As a dilettante musician I enjoy the concept – if not the process – of recording my reedy, whiny voice to digital files. Until recently, that process was fraught with trouble and high quality recording equipment was difficult to obtain and expensive. Now anyone with a six-string and a dream can record fairly acceptable audio with something like the Belkin GoStudio.
The GoStudio records directly to your iPod. It is compatible with iPod Classics, Videos, and Nanos in 16-bit 44kHz stereo. The recordings are stored on the iPod as voice memos which then appear when you sync the iPod. It has two combo XLR/mic jacks and two 3.5mm mini-jack inputs along with two built-in microphones. It has independent gain control on both channels, a main master level control, and a monitor/headphone jack and control.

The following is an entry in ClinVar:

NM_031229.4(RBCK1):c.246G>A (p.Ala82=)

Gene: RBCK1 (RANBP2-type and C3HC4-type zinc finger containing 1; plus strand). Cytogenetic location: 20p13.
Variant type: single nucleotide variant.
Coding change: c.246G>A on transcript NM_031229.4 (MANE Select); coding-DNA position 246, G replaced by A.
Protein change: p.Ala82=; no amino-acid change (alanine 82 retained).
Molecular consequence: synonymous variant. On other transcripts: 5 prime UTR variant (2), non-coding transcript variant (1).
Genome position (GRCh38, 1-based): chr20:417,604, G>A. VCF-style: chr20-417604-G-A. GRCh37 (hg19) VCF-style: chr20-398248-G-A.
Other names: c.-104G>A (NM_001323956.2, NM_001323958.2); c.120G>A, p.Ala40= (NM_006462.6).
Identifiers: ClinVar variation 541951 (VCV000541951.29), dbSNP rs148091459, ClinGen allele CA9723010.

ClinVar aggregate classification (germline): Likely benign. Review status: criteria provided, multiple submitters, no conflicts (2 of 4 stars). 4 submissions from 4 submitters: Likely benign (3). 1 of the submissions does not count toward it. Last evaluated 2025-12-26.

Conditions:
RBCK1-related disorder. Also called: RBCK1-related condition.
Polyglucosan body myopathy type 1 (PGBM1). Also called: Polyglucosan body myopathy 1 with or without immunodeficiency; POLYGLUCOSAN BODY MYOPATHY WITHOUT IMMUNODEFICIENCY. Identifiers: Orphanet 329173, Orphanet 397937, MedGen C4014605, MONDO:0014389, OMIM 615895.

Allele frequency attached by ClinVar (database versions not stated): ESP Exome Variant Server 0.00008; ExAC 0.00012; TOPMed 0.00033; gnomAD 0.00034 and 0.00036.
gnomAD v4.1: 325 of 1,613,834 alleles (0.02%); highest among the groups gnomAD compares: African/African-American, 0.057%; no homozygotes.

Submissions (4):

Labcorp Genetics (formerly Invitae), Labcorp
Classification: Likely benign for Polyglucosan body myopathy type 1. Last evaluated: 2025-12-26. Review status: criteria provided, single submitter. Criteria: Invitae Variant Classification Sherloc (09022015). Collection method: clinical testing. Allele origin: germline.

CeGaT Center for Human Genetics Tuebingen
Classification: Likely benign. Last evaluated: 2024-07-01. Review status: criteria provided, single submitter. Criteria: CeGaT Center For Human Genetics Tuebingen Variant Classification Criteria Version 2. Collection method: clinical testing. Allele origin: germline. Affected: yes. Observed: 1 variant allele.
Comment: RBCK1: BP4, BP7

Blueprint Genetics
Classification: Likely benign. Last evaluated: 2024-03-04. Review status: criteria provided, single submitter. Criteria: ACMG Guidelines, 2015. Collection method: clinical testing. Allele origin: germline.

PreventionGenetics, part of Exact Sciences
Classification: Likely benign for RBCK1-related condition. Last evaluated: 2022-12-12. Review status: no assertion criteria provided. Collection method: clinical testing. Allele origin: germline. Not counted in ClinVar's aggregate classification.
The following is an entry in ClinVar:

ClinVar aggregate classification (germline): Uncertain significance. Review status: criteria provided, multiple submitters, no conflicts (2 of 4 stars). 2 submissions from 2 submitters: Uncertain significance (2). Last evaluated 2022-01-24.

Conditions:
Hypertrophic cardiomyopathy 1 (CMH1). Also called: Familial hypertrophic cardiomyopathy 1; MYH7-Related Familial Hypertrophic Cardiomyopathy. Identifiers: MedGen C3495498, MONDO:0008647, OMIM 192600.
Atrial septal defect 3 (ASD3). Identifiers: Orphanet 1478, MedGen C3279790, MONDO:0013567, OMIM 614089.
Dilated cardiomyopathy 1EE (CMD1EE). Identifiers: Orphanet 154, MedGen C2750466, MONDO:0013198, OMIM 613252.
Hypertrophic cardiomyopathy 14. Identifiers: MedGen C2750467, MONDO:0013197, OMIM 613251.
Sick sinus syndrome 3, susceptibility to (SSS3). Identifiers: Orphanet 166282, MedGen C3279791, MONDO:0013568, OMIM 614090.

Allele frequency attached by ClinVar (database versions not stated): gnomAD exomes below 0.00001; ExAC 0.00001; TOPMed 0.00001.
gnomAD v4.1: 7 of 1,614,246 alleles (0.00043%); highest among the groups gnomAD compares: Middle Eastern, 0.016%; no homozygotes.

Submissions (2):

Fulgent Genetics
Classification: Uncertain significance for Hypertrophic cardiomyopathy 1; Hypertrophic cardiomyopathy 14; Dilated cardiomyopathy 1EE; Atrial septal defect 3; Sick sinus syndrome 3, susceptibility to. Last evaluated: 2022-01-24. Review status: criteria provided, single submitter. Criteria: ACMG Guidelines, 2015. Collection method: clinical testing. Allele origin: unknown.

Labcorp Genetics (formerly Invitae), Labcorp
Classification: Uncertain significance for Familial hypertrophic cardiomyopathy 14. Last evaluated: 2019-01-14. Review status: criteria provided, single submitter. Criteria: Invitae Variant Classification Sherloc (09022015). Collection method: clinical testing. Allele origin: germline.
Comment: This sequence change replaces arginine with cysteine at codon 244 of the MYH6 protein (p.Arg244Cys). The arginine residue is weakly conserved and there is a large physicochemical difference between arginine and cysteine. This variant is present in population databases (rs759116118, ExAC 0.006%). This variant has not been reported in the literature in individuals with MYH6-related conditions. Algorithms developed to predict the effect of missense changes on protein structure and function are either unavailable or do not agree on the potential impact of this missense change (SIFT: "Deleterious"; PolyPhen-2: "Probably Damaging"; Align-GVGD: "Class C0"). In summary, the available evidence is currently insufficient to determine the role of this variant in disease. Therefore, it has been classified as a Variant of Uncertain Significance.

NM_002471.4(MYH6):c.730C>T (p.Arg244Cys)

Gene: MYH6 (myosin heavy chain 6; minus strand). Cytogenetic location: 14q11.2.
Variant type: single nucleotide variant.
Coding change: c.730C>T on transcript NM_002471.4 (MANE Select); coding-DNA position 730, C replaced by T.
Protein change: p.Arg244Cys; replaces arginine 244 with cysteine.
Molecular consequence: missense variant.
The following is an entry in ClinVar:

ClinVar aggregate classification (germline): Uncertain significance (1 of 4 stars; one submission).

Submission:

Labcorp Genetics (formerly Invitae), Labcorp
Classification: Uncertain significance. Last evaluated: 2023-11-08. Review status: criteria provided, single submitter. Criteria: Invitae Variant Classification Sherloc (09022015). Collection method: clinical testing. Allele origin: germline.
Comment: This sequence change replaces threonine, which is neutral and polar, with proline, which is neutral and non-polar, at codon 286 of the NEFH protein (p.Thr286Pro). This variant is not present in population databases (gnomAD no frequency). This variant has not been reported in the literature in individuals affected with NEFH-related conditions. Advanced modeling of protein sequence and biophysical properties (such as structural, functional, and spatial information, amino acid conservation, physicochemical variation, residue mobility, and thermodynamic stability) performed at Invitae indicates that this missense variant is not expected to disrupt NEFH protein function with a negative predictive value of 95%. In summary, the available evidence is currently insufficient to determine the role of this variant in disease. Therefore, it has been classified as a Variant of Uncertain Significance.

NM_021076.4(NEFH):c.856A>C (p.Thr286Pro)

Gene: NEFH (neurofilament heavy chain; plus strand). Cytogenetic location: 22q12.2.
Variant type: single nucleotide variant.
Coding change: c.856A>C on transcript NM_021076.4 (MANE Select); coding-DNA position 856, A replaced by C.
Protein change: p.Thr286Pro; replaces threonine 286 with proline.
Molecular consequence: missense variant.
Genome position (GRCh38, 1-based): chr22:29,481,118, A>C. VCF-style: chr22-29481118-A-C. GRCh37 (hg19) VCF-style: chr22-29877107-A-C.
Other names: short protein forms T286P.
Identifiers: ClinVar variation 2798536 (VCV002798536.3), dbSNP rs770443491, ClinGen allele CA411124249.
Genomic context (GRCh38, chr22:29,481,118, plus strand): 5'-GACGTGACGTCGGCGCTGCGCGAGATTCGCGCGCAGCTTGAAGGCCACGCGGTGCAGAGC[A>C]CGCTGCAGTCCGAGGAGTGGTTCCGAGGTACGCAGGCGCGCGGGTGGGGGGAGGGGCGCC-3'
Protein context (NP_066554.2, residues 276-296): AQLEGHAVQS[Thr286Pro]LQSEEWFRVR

The recorder works best without inputs. As a stereo audio recorder the GoStudio records with nice depth and quality. Below is a sample taken with the built-in mics:[audio:nowoman.mp3]
This is completely unamped with me about three feet from the recorder. Once you get into add-on mics, unfortunately, things break down.
Because this doesn’t amplify line-in input, you get a bit of a mess. If you increase the gain and the levels, you get fuzz. If you don’t, you get silence. This is the best I could do with an XLR stage mic and a Dean Markley acoustic pick-up:[audio:combo.mp3]
I’m sure with a bit of tweaking I could make it sound better, but I came at this as a novice and without trial and error you won’t be thrilled with the results. In short, the built-in microphones are acceptable and the combo and 3.5mm jacks are slightly less so.
How is this better than a standard iPod voice recorder, then? It’s more robust, definitely, and once you solve the problems I mentioned, it records audio quite nicely. Like the TuneStudio, Belkin is offering fairly high-end technology to entry-level consumers, which is admirable. At $119.99, the device would be good for recording concerts or seminars and even grab a quick musical performance in your bath- or bedroom.
A nice little audio recorder that records directly to iPods.